New youth podcast launches in Ketchikan
KETCHIKAN, Alaska (AP) — Ketchikan’s young people have a new venue to make their voices heard, with “KTown: A Youth Podcast.”
In the premiere episode released Friday, listeners were led through a dizzying array of topics by podcasters Jefferson Barry, Hiro Fifield, Nathaniel Johnson, Caleb Strait and Evan Yoder. The podcast was led by host Austin Otos, of Ketchikan Youth Court, and co-host, Americorp Vista Ketchikan Youth Initiatives volunteer John Bruce.
The podcast is affiliated with Ketchikan Youth Initiatives. It is recorded and edited at the KRBD-FM studio, and editions are planned to be posted on the radio station’s website and the podcast’s Facebook site as well as on various social media platforms.
Friday’s episode began with introductions and a discussion of each participant’s goals for the podcast series.
Otos described his vision.
“I really see this as a mini platform for youth to come together and discuss controversial topics, or just local events that are going on. I’d like to just broadcast through the airwaves that youth message; to really empower them,” he said.
Bruce, who in college was a philosophy major with a focus on ethics and diversity, expressed his vision for the style of debate in the podcasts, with open dialogue and much discussion in which the truth and wisdom of a topic could be drawn out.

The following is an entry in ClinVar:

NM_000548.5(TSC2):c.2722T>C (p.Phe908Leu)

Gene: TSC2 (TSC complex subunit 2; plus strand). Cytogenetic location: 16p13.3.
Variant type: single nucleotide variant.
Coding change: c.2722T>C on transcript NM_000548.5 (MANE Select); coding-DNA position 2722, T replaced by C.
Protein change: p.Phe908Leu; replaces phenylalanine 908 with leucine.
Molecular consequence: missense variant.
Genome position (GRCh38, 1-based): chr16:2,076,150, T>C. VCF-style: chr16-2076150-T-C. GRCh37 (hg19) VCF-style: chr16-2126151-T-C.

“I would love it to not only be a platform for community discussion and professional development, but I’d like it to also instill the Socratic method into Ketchikan culture,” Bruce said.
Bruce said he wants the humor that the group naturally engages in and the participants’ insights on controversial topics to shine through.
Otos said the idea for a youth podcast came from Ketchikan Youth Initiatives Administrator Bobbie McCreary.
“I thought it was just genius,” Otos said, “because I’ve always wanted a platform for youth to come and really speak their minds.”
Otos added that it always had been a goal of his, to find ways to fight against the old idea that young people should not “speak until spoken to.”
Otos emphasized that the podcast will cover such broad topics — some controversial and broad reaching — that the episodes will be interesting for adults as well as young people. Participants in the podcasts will vary, and special guests will be featured in some.
Ketchikan Youth Court, where Otos has worked for many years, has collaborated many times with Ketchikan Youth Initiatives, Otos said, so working together on the podcast seemed natural.
Bruce, who is working with KYI to reorganize and revitalize the organization, said the podcast is one part of his plan to improve KYI’s ability to serve Ketchikan’s youth. Not only is he working to create a sustainable funding plan, but he also is focused on increasing the transparency of the organization’s operations.
“My role is going to be public relations, community outreach, program development,” Bruce said.
The KYI organization has created a skate park and a paintball venue, and has been working to finish its Community Youth Center on Park Avenue for many years. Bruce said the Youth Center is a huge part of what he’s pushing to finish, with a grand opening by late February.